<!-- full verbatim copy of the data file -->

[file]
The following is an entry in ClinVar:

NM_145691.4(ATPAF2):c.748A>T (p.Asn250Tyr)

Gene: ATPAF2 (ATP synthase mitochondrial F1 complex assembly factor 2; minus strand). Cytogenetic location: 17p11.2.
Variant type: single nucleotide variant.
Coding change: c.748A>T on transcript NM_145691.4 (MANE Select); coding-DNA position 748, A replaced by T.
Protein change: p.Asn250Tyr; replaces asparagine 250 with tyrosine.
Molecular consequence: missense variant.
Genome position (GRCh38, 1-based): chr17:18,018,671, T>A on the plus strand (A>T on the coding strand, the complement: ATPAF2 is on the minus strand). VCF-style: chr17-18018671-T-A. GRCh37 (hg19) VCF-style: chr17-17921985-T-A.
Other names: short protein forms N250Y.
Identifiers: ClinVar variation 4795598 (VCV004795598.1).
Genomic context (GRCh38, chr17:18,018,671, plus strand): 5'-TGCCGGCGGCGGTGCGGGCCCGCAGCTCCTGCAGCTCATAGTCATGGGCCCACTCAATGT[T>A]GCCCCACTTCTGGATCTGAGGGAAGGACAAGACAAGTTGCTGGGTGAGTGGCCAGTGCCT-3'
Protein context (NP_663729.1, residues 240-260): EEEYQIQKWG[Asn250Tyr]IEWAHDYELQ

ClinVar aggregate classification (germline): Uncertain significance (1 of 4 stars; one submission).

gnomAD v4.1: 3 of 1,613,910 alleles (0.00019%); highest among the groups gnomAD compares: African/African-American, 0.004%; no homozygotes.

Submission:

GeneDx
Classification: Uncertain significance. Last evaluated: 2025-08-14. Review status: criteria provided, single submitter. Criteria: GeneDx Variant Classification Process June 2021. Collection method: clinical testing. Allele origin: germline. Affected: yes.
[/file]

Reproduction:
The following is an entry in ClinVar:

NM_145691.4(ATPAF2):c.748A>T (p.Asn250Tyr)

Gene: ATPAF2 (ATP synthase mitochondrial F1 complex assembly factor 2; minus strand). Cytogenetic location: 17p11.2.
Variant type: single nucleotide variant.
Coding change: c.748A>T on transcript NM_145691.4 (MANE Select); coding-DNA position 748, A replaced by T.
Protein change: p.Asn250Tyr; replaces asparagine 250 with tyrosine.
Molecular consequence: missense variant.
Genome position (GRCh38, 1-based): chr17:18,018,671, T>A on the plus strand (A>T on the coding strand, the complement: ATPAF2 is on the minus strand). VCF-style: chr17-18018671-T-A. GRCh37 (hg19) VCF-style: chr17-17921985-T-A.
Other names: short protein forms N250Y.
Identifiers: ClinVar variation 4795598 (VCV004795598.1).
Genomic context (GRCh38, chr17:18,018,671, plus strand): 5'-TGCCGGCGGCGGTGCGGGCCCGCAGCTCCTGCAGCTCATAGTCATGGGCCCACTCAATGT[T>A]GCCCCACTTCTGGATCTGAGGGAAGGACAAGACAAGTTGCTGGGTGAGTGGCCAGTGCCT-3'
Protein context (NP_663729.1, residues 240-260): EEEYQIQKWG[Asn250Tyr]IEWAHDYELQ

ClinVar aggregate classification (germline): Uncertain significance (1 of 4 stars; one submission).

gnomAD v4.1: 3 of 1,613,910 alleles (0.00019%); highest among the groups gnomAD compares: African/African-American, 0.004%; no homozygotes.

Submission:

GeneDx
Classification: Uncertain significance. Last evaluated: 2025-08-14. Review status: criteria provided, single submitter. Criteria: GeneDx Variant Classification Process June 2021. Collection method: clinical testing. Allele origin: germline. Affected: yes.